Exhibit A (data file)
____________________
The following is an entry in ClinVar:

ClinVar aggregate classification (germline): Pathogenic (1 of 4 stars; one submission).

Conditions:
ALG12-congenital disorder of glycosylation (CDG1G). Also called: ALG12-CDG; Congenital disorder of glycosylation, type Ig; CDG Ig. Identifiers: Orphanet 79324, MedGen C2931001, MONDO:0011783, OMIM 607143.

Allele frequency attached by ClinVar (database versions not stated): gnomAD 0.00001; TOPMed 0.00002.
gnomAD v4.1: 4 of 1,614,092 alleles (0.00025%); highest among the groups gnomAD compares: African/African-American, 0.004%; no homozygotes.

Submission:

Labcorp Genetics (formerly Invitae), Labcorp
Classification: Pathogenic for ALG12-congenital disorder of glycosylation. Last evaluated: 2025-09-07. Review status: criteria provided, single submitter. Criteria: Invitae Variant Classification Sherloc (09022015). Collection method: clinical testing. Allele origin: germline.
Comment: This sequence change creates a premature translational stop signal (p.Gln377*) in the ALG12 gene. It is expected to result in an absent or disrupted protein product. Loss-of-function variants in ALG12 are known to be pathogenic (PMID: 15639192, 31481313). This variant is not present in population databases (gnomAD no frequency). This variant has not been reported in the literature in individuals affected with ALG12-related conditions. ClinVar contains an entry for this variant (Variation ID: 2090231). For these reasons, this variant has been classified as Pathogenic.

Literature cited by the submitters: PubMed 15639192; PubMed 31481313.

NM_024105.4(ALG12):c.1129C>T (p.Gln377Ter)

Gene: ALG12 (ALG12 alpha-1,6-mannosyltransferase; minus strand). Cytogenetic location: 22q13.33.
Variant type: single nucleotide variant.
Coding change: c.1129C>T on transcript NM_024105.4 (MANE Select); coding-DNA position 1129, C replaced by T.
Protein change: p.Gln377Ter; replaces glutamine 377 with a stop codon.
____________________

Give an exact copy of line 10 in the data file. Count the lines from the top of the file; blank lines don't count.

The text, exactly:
Comment: This sequence change creates a premature translational stop signal (p.Gln377*) in the ALG12 gene. It is expected to result in an absent or disrupted protein product. Loss-of-function variants in ALG12 are known to be pathogenic (PMID: 15639192, 31481313). This variant is not present in population databases (gnomAD no frequency). This variant has not been reported in the literature in individuals affected with ALG12-related conditions. ClinVar contains an entry for this variant (Variation ID: 2090231). For these reasons, this variant has been classified as Pathogenic.